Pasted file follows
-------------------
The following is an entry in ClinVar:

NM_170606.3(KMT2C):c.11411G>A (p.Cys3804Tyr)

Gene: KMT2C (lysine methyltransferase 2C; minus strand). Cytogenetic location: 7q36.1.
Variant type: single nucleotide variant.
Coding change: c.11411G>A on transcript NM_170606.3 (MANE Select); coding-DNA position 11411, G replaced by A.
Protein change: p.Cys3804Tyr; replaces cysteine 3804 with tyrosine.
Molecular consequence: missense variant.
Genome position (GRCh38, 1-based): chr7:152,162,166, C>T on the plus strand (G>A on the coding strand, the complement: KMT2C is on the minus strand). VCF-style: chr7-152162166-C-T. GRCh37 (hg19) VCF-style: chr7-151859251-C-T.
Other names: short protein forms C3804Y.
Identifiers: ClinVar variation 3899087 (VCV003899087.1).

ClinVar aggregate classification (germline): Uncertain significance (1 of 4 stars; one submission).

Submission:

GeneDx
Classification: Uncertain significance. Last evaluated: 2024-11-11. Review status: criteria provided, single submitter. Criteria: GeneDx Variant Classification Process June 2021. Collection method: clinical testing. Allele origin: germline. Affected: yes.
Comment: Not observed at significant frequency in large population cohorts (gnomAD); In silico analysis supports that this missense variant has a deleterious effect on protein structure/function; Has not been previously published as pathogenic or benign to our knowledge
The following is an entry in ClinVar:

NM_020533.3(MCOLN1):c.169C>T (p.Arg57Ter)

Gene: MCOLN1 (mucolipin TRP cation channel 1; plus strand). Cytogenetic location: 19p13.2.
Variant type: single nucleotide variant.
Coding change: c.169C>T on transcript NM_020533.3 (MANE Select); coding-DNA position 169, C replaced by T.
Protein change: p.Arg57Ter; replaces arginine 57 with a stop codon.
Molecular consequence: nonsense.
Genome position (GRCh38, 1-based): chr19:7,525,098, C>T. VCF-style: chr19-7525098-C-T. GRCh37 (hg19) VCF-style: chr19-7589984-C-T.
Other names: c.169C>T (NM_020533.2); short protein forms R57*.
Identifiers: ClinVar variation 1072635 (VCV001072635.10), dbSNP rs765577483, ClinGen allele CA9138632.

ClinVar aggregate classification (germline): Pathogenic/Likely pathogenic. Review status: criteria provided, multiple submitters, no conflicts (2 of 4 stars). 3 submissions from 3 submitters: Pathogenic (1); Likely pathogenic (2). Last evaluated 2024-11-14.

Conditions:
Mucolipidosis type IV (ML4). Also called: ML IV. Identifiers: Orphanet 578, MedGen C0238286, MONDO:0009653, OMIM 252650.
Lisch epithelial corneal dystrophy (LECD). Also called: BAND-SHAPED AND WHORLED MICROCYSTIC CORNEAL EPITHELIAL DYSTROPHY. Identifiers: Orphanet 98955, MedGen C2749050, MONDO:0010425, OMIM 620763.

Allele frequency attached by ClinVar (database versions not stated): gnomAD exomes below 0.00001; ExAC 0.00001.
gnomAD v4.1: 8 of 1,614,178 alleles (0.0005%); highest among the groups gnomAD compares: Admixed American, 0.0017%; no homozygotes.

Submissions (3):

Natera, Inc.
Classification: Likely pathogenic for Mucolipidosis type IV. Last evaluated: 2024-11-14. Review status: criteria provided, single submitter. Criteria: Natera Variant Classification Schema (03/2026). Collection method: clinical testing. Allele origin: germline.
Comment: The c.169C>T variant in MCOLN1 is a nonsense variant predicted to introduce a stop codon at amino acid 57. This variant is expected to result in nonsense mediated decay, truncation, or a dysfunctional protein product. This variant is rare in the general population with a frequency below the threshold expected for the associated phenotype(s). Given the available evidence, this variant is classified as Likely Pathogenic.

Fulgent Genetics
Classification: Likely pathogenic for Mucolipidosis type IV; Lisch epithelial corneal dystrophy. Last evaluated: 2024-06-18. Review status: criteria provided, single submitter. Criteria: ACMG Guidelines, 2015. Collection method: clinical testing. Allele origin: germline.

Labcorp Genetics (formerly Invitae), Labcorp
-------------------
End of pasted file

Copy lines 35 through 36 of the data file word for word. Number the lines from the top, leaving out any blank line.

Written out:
Comment: The c.169C>T variant in MCOLN1 is a nonsense variant predicted to introduce a stop codon at amino acid 57. This variant is expected to result in nonsense mediated decay, truncation, or a dysfunctional protein product. This variant is rare in the general population with a frequency below the threshold expected for the associated phenotype(s). Given the available evidence, this variant is classified as Likely Pathogenic.

Fulgent Genetics